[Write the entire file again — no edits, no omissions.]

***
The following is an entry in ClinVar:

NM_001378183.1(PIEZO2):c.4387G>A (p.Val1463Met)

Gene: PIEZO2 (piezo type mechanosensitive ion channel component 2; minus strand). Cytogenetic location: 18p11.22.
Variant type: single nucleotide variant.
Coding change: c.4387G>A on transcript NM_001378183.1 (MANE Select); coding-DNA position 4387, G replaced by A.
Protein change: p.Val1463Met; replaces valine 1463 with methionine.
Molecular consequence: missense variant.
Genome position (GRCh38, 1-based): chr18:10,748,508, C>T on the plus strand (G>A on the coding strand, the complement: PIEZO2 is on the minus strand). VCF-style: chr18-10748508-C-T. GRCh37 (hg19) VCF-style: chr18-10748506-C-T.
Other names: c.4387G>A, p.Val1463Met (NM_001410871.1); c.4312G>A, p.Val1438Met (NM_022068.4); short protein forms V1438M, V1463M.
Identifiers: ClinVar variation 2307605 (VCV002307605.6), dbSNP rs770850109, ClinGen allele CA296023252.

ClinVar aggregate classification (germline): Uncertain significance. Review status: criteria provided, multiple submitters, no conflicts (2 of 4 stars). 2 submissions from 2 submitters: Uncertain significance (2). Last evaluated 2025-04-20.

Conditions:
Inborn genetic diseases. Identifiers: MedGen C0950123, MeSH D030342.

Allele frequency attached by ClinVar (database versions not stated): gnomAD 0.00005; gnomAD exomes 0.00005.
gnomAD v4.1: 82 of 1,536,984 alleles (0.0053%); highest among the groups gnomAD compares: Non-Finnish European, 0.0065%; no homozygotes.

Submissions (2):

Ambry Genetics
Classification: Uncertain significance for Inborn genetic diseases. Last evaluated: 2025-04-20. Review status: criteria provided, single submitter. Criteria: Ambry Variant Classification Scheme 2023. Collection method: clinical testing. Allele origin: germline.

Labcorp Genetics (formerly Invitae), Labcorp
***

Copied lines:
The following is an entry in ClinVar:

NM_001378183.1(PIEZO2):c.4387G>A (p.Val1463Met)

Gene: PIEZO2 (piezo type mechanosensitive ion channel component 2; minus strand). Cytogenetic location: 18p11.22.
Variant type: single nucleotide variant.
Coding change: c.4387G>A on transcript NM_001378183.1 (MANE Select); coding-DNA position 4387, G replaced by A.
Protein change: p.Val1463Met; replaces valine 1463 with methionine.
Molecular consequence: missense variant.
Genome position (GRCh38, 1-based): chr18:10,748,508, C>T on the plus strand (G>A on the coding strand, the complement: PIEZO2 is on the minus strand). VCF-style: chr18-10748508-C-T. GRCh37 (hg19) VCF-style: chr18-10748506-C-T.
Other names: c.4387G>A, p.Val1463Met (NM_001410871.1); c.4312G>A, p.Val1438Met (NM_022068.4); short protein forms V1438M, V1463M.
Identifiers: ClinVar variation 2307605 (VCV002307605.6), dbSNP rs770850109, ClinGen allele CA296023252.

ClinVar aggregate classification (germline): Uncertain significance. Review status: criteria provided, multiple submitters, no conflicts (2 of 4 stars). 2 submissions from 2 submitters: Uncertain significance (2). Last evaluated 2025-04-20.

Conditions:
Inborn genetic diseases. Identifiers: MedGen C0950123, MeSH D030342.

Allele frequency attached by ClinVar (database versions not stated): gnomAD 0.00005; gnomAD exomes 0.00005.
gnomAD v4.1: 82 of 1,536,984 alleles (0.0053%); highest among the groups gnomAD compares: Non-Finnish European, 0.0065%; no homozygotes.

Submissions (2):

Ambry Genetics
Classification: Uncertain significance for Inborn genetic diseases. Last evaluated: 2025-04-20. Review status: criteria provided, single submitter. Criteria: Ambry Variant Classification Scheme 2023. Collection method: clinical testing. Allele origin: germline.

Labcorp Genetics (formerly Invitae), Labcorp